Essay by zamandiri March 2004

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Plato's profound early writing on politics, ethics and education discussed in the Republic are the foundations of today's governments, nations and discourses. At least that is what I am told. Plato's ideology and reasoning are not always the most believable and desirable, it makes me wonder which part of today's government practices must give due to the Republic (to be discovered in Gov 101). While it is easy to be disgusted with Plato's idealism and philosophy, which seems to deter any type of an acceptable nightlife, it does leave the reader with a desire to keep trudging through endless mounds of self-indulged prose to discover Plato's reasoning. One such view, that I've been asked to dissect, is Plato's idea of justice. Before I read the Republic justice always seemed like such a simple thing, what is right, however now it's more than that. I shall examine Plato's description of a discussion between Socrates and Thrasymachus on justice in order to understand some of Plato's views.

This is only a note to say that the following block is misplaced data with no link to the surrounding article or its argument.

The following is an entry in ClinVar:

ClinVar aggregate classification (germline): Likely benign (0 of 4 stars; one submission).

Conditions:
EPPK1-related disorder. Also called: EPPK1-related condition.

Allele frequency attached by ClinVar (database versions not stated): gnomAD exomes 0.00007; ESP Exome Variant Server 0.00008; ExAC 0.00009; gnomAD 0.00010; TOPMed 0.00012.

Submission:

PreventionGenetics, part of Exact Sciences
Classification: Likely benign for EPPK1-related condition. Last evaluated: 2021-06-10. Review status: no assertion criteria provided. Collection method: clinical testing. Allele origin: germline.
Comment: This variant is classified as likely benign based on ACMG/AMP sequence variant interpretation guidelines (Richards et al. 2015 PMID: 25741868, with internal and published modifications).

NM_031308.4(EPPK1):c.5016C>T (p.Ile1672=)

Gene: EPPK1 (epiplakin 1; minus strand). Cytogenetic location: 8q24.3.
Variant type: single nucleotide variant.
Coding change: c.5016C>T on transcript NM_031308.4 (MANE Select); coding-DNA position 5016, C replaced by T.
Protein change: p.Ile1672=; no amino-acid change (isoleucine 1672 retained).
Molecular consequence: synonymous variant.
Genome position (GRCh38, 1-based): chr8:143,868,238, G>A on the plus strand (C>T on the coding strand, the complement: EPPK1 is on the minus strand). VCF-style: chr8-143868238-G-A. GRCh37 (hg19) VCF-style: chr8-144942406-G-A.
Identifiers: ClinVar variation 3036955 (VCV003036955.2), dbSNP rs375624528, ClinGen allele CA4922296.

Thrasymachus defines justice as "nothing other than the advantage of the stronger" (Book I, 338c). This bold ignorant statement causes Socrates to spring in and draws Thrasymachus into a debate on what true justice entails. Thrasymachus expands his statement with the example of tyranny; the tyrant, the strongest, is able to enforce all their wants on the citizens, the weaker. Therefore the tyrant will always get what he desires, justice for himself, and injustice for the weaker. Socrates envisions justice as something more than the advantage of the stronger and pulls Thrasymachus into a lengthy argument on the subject.

Socrates' arguments usually involve a large amount of word twisting and manipulating Thrasymachus' original statement to mean something never intended. But this strategy works well for Socrates, so...